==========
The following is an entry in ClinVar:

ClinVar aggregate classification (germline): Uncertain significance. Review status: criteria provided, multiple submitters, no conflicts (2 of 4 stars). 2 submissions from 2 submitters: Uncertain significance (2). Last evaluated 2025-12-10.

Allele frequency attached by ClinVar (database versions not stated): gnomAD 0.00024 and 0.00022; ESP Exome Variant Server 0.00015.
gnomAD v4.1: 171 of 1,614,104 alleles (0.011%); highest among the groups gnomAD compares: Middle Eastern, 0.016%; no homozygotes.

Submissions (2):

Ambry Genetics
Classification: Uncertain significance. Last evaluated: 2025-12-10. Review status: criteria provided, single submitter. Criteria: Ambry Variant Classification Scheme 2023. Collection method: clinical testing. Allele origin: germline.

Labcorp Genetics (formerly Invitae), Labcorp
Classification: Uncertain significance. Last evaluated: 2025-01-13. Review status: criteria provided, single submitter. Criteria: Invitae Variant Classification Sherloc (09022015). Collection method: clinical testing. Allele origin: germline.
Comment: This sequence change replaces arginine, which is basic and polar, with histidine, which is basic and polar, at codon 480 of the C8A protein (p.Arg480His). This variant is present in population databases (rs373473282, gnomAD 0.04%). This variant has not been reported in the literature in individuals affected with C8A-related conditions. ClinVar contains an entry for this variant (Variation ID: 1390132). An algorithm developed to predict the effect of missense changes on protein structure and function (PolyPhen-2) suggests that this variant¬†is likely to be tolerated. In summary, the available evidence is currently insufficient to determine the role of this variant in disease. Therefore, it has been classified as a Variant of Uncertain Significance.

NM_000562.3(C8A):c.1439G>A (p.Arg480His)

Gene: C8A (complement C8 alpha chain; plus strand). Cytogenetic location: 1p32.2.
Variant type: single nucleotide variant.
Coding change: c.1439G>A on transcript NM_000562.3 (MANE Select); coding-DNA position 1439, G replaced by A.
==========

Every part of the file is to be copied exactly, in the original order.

The following is an entry in ClinVar:

ClinVar aggregate classification (germline): Uncertain significance. Review status: criteria provided, multiple submitters, no conflicts (2 of 4 stars). 2 submissions from 2 submitters: Uncertain significance (2). Last evaluated 2025-12-10.

Allele frequency attached by ClinVar (database versions not stated): gnomAD 0.00024 and 0.00022; ESP Exome Variant Server 0.00015.
gnomAD v4.1: 171 of 1,614,104 alleles (0.011%); highest among the groups gnomAD compares: Middle Eastern, 0.016%; no homozygotes.

Submissions (2):

Ambry Genetics
Classification: Uncertain significance. Last evaluated: 2025-12-10. Review status: criteria provided, single submitter. Criteria: Ambry Variant Classification Scheme 2023. Collection method: clinical testing. Allele origin: germline.

Labcorp Genetics (formerly Invitae), Labcorp
Classification: Uncertain significance. Last evaluated: 2025-01-13. Review status: criteria provided, single submitter. Criteria: Invitae Variant Classification Sherloc (09022015). Collection method: clinical testing. Allele origin: germline.
Comment: This sequence change replaces arginine, which is basic and polar, with histidine, which is basic and polar, at codon 480 of the C8A protein (p.Arg480His). This variant is present in population databases (rs373473282, gnomAD 0.04%). This variant has not been reported in the literature in individuals affected with C8A-related conditions. ClinVar contains an entry for this variant (Variation ID: 1390132). An algorithm developed to predict the effect of missense changes on protein structure and function (PolyPhen-2) suggests that this variant¬†is likely to be tolerated. In summary, the available evidence is currently insufficient to determine the role of this variant in disease. Therefore, it has been classified as a Variant of Uncertain Significance.

NM_000562.3(C8A):c.1439G>A (p.Arg480His)

Gene: C8A (complement C8 alpha chain; plus strand). Cytogenetic location: 1p32.2.
Variant type: single nucleotide variant.
Coding change: c.1439G>A on transcript NM_000562.3 (MANE Select); coding-DNA position 1439, G replaced by A.